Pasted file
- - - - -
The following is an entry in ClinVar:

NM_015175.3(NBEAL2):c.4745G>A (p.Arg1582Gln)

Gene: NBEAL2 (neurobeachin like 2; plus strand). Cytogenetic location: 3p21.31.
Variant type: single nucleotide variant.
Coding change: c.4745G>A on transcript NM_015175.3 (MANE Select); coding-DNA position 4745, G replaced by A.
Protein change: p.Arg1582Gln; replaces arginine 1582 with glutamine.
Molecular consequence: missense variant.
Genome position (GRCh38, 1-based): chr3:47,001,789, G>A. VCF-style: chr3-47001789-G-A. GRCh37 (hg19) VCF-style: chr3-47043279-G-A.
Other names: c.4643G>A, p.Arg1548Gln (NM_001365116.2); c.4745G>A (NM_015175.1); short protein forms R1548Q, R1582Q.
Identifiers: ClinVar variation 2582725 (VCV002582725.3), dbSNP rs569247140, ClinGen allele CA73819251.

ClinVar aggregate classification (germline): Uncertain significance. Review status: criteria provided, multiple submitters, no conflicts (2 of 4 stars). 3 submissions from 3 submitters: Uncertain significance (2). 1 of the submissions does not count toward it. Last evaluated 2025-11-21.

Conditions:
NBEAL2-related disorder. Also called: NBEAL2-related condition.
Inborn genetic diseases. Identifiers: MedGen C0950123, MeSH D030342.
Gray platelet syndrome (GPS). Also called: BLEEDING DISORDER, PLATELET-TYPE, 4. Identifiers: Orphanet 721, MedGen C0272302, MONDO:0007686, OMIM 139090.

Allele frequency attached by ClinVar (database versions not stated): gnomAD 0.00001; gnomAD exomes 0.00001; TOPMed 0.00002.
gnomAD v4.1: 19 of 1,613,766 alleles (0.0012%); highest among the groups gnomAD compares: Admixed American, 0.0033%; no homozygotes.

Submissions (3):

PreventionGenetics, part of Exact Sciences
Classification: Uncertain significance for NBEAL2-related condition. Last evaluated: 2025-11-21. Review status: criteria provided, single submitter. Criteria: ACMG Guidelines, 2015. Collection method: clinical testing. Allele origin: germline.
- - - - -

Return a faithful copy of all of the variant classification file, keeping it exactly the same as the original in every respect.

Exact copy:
The following is an entry in ClinVar:

NM_015175.3(NBEAL2):c.4745G>A (p.Arg1582Gln)

Gene: NBEAL2 (neurobeachin like 2; plus strand). Cytogenetic location: 3p21.31.
Variant type: single nucleotide variant.
Coding change: c.4745G>A on transcript NM_015175.3 (MANE Select); coding-DNA position 4745, G replaced by A.
Protein change: p.Arg1582Gln; replaces arginine 1582 with glutamine.
Molecular consequence: missense variant.
Genome position (GRCh38, 1-based): chr3:47,001,789, G>A. VCF-style: chr3-47001789-G-A. GRCh37 (hg19) VCF-style: chr3-47043279-G-A.
Other names: c.4643G>A, p.Arg1548Gln (NM_001365116.2); c.4745G>A (NM_015175.1); short protein forms R1548Q, R1582Q.
Identifiers: ClinVar variation 2582725 (VCV002582725.3), dbSNP rs569247140, ClinGen allele CA73819251.

ClinVar aggregate classification (germline): Uncertain significance. Review status: criteria provided, multiple submitters, no conflicts (2 of 4 stars). 3 submissions from 3 submitters: Uncertain significance (2). 1 of the submissions does not count toward it. Last evaluated 2025-11-21.

Conditions:
NBEAL2-related disorder. Also called: NBEAL2-related condition.
Inborn genetic diseases. Identifiers: MedGen C0950123, MeSH D030342.
Gray platelet syndrome (GPS). Also called: BLEEDING DISORDER, PLATELET-TYPE, 4. Identifiers: Orphanet 721, MedGen C0272302, MONDO:0007686, OMIM 139090.

Allele frequency attached by ClinVar (database versions not stated): gnomAD 0.00001; gnomAD exomes 0.00001; TOPMed 0.00002.
gnomAD v4.1: 19 of 1,613,766 alleles (0.0012%); highest among the groups gnomAD compares: Admixed American, 0.0033%; no homozygotes.

Submissions (3):

PreventionGenetics, part of Exact Sciences
Classification: Uncertain significance for NBEAL2-related condition. Last evaluated: 2025-11-21. Review status: criteria provided, single submitter. Criteria: ACMG Guidelines, 2015. Collection method: clinical testing. Allele origin: germline.